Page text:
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Asian Airlines Struggle With Oil Prices - 2004-08-23

The skyrocketing cost of oil is starting to take its toll on air carriers across Asia. Both Australia's Qantas and Singapore Airlines announced new surcharges this week that will increase prices by as much $22 a ticket on some international flights.

Industry insiders say passengers may be stuck paying those costs for the foreseeable future.

Sim Kok Chwee, the director of the Pacific Asia Travel Association, says "for as long as the price of oil continues to stay above the $40 a barrel level, airlines will probably keep the fuel surcharge."

News on the ground this week in Asia was a bit more upbeat.

South Korea's economy grew slightly faster than expected, rising 5.4 percent in the second-quarter.

South Korean steel giant Posco started work on a new $1 billion plant near the southern port of Pohang.

The world's leading iron and steelmaker also entered into negotiations with mining powerhouse BHP Billiton to jointly build a steel plant in eastern India.

Officials from the Indian state of Orissa say the project would be India's largest steel plant and would employ about 40,000 workers.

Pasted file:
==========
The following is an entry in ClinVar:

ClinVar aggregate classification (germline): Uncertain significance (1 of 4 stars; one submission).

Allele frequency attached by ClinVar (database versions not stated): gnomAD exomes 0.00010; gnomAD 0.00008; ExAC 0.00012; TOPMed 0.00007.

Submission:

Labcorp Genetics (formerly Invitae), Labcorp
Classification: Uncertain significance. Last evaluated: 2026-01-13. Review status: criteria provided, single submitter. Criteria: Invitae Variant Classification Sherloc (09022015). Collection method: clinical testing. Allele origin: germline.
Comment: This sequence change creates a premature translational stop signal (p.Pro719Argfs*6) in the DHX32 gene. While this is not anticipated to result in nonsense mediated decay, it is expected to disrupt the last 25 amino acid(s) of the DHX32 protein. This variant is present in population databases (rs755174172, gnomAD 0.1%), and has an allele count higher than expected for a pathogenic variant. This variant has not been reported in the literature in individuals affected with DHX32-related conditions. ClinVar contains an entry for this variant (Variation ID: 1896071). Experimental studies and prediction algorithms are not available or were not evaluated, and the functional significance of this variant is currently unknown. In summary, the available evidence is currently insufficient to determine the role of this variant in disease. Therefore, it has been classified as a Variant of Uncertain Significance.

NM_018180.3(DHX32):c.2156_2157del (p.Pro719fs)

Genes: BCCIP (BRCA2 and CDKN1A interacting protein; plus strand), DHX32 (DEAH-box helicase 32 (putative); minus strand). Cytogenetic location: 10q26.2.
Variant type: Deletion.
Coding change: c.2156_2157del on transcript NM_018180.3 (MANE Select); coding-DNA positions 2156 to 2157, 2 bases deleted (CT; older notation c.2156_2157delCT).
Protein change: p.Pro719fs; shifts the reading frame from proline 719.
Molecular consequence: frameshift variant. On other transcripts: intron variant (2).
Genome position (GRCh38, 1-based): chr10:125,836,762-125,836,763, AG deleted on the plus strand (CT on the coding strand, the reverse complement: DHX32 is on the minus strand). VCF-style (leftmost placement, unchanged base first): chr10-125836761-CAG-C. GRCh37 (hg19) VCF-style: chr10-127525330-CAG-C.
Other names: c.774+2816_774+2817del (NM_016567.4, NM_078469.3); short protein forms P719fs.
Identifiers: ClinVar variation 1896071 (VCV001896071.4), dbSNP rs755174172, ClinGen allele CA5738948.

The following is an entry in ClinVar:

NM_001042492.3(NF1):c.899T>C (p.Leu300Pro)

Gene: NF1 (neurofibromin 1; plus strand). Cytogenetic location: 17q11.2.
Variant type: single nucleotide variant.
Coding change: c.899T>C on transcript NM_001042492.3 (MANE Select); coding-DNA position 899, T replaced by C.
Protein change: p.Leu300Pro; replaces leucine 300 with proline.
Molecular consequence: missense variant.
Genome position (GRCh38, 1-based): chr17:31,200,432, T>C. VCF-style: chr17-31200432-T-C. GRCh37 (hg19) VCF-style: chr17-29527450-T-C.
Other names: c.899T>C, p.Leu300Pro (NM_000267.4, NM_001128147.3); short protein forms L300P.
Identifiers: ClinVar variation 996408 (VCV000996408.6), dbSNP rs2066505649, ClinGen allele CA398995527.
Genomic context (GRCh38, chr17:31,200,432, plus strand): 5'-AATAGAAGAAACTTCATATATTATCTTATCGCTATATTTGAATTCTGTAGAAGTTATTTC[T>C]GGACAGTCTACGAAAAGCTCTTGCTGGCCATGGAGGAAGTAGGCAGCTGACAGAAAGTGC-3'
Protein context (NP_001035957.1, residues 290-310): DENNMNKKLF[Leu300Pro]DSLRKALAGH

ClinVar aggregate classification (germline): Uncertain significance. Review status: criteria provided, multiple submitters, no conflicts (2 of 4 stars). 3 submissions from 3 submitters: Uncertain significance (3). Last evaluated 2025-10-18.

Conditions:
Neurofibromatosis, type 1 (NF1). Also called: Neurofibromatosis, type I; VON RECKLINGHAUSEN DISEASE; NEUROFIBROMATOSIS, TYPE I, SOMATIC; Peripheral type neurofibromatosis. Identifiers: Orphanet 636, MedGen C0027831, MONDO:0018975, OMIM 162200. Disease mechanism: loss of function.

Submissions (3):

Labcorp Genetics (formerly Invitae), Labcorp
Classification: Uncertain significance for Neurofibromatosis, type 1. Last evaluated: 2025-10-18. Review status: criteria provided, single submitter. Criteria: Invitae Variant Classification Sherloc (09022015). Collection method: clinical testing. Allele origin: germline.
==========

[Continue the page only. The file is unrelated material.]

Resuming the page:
Elsewhere in Asia, Swiss pharmaceutical company Novartis announced it would build a major new production facility in Singapore.

Novartis spokesman Satoshi Sugimoto says Singapore was the logical location for the company's first plant in Asia that will produce drugs for the global market. "Very clearly when it comes to the economic environment, when you look at patent protection, when you look at the quality of the work force, Singapore is working hard on being an attractive location for this kind of activities," he says.

Singapore recently welcomed similar investments from industry leader Pfizer and GlaxoSmithKline.

Singapore says it will continue to expand its bio-medical industry and increase output to $14 billion a year by 2014.